The $6.2-billion Coastal GasLink pipeline – a critical part of the $40-billion LNG Canada project – will not be subject to a review or regulation by the National Energy Board.
Work is already underway of the project, and a review by the NEB would likely have added delays to the project.
The natural gas pipeline, being built by TC Energy Corp., formerly known as TransCanada, will supply natural gas to the LNG Canada plant in Kitimat.
Because the Coastal GasLink pipeline located wholly within B.C., the NEB initially ruled that it did not qualify as a reviewable project. It was approved through the provincial environmental review process.
But Smithers resident Michael Sawyer challenged that decision on the basis that the pipeline network that gathers natural gas in northeastern B.C. links to TC’s Nova Gas Transmission Line (NGTL). Since that pipeline does cross multiple provincial boundaries, Sawyer argued it should have been considered by the NEB.
The NEB agreed to consider whether the project should have been considered for federal review. On Friday, July 26, the NEB ruled it would not be subject to an NEB review.
“Based on the totality of the record before it, the board does not find a basis to conclude that the project is properly within federal jurisdiction,” the NEB said in its ruling.
“Given the board’s decision, the board will not issue a declaratory order that the project is properly within federal jurisdiction and subject to regulation by the board.”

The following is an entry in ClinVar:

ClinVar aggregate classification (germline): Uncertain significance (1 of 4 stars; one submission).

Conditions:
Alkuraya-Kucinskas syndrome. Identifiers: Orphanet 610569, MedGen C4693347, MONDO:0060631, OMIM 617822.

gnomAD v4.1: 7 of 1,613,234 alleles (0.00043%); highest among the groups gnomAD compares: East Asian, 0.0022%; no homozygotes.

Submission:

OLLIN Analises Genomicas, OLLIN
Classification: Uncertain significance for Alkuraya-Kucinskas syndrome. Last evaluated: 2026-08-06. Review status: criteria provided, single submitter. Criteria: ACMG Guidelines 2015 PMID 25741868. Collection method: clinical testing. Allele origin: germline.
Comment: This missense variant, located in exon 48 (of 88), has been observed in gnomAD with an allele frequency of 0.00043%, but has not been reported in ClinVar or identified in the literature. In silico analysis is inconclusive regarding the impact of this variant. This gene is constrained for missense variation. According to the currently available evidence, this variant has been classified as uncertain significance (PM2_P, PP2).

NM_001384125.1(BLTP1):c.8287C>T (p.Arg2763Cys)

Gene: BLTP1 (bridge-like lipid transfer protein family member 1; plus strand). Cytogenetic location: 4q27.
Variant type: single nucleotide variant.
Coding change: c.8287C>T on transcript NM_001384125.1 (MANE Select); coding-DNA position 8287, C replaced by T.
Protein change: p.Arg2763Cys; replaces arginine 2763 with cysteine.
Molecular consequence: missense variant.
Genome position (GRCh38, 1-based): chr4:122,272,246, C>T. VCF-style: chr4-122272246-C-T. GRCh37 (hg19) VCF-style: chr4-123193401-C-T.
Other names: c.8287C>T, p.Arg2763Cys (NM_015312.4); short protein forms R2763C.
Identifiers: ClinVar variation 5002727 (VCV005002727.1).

Reacting to the news, Coastal GasLink said it is pleased that the NEB found the project is a local work and an undertaking properly regulated by the province of B.C.
"This is a single-line natural gas pipeline located entirely within B.C. Its only purpose is transport of natural gas within the province — from the Dawson Creek area to LNG Canada’s facility in Kitimat," the proponent said.
"Coastal GasLink was fully approved and permitted following extensive consultation with local and Indigenous communities, and a rigorous multi-year review that considered potential environmental, economic, social, heritage and health effects.
"We remain focused on continuing to engage in constructive and meaningful dialogue with Indigenous and local communities as we progress preliminary construction on this critical infrastructure project."
With a report from the Daily Oil Bulletin